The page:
With its return to the nickel after 67 years, the bison bears messages that went unmentioned during the coin's recent unveiling. The new nickel was designed to commemorate the government's 200th anniversary of the Lewis and Clark expedition — initiated by Thomas Jefferson — whose face also appears on the coin. But although bison provided occasional sustenance for the expedition, they contributed far less to its success than did the American Indian, whose profile was sculpted on the original buffalo nickel.
When James Earle Fraser designed that nickel in 1913, he sought to create "a coin which would be truly American, that could not be confused with the currency of any other country." But it was confusing in other ways. The animal that became known as the American buffalo had come a long way to get here, emigrating across the Bering Strait during ice ages past. Yet it evolved into a beast more closely related to the bison of Europe than to the true, humpless buffalo of Asia.
Zoologist William Hornaday dismissed the 1913 nickel as "a sad failure as a work of art" because "the buffalo head droops and it looks as if it had spent its life in a small enclosure." The image struck him as unsuitable for an animal that had abounded in large herds roaming wide open spaces. But by 1913, the only wild bison left in the United States belonged to a herd of about 60 in Yellowstone National Park. Fraser's docile model posed for him in the Bronx Zoo.
The Indians represented on the flip side of that nickel — which bore the motto "Liberty"— were also descendants of free-roaming Asian emigrants who became subject to the whims of a Euro-American culture that relegated most of them to reservations. But some Indians held onto their traditional beliefs that the bison was a vital source of sacred as well as physical strength. In 1991, delegates from 19 tribes formed the InterTribal Bison Cooperative, whose goal is "to restore bison to Indian Nations in a manner that is compatible with their spiritual and cultural beliefs and practices."
Today, about 40 tribes raise bison, but most of the animals are in small herds on fenced ranges where Indians respect them as livestock, not as the wild creatures their ancestors knew. However, "defense of the bison’s inherent right to prosper in the Yellowstone ecosystem" is "intertwined with prophecies that portend the return of the Buffalo Nation," according to a Bison Co-op declaration.
If quantity were quality, prospects for bison would appear bright. More than 4,000 bison now roam in unfenced Yellowstone, probably more than ever did before the white man arrived. The bison population in the United States is the largest it's been since the 1870s, and so is the Indian population, which has increased especially in rural areas of the Great Plains, even as the white population declined.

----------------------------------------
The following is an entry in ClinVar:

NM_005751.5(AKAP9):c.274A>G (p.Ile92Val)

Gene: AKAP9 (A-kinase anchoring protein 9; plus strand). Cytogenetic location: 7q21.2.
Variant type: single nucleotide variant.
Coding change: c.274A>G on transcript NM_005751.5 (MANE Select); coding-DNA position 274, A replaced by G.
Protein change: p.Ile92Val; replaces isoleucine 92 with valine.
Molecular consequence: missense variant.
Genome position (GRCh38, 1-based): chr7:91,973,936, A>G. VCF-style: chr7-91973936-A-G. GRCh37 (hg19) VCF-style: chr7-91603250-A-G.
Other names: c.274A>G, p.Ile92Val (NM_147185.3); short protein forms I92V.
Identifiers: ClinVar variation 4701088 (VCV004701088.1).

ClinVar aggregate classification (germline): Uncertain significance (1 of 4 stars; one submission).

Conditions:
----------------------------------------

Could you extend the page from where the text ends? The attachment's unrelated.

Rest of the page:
But nearly all of the more than 300,000 bison in the United States are being raised commercially or otherwise managed as livestock. A tribal elder told Fred DuBray, the Bison Co-op’s executive director, "If you’re going to bring these buffalo back, first you have to ask the buffalo if they want to come back." DuBray doubts they’d want to, "if they have to stand around in a feedlot for the rest of their life."
In the Yellowstone ecosystem, the bison's "inherent right to prosper" as a wild animal is now in jeopardy. The growing population has meant that more bison roam across the park boundary. Those too wild to submit to hazing may be captured and sent to slaughter, or injected with a vaccine of dubious value because some bison are infected with brucellosis. This disease, which causes cows to miscarry, is caused by bacteria that emigrated from Europe in livestock. It’s rarely transmitted to humans, but it results in economic losses for ranchers if herds are infected, and it has been designated a potential weapon of bioterrorism.
Many Indians, along with many other wildlife advocates, believe the migrating bison should be quarantined on tribal land or allowed to once again roam freely in the national forests surrounding Yellowstone. There, they could be hunted — as are the elk, which also may carry brucellosis.
The buffalo that has returned on the 2005 nickel is a leaner, meaner-looking animal than the plump Fraser model. It looks like a truly wild, American bison. It looks like a bison that values the liberty so prized by other Americans.
Mary Ann Franke is a contributor to Writers on the Range, a service of High Country News (hcn.org). She is a writer in Sedona, Arizona.
Note: the opinions expressed in this column are those of the writer and do not necessarily reflect those of High Country News, its board or staff. If you'd like to share an opinion piece of your own, please write Betsy Marston at email@example.com.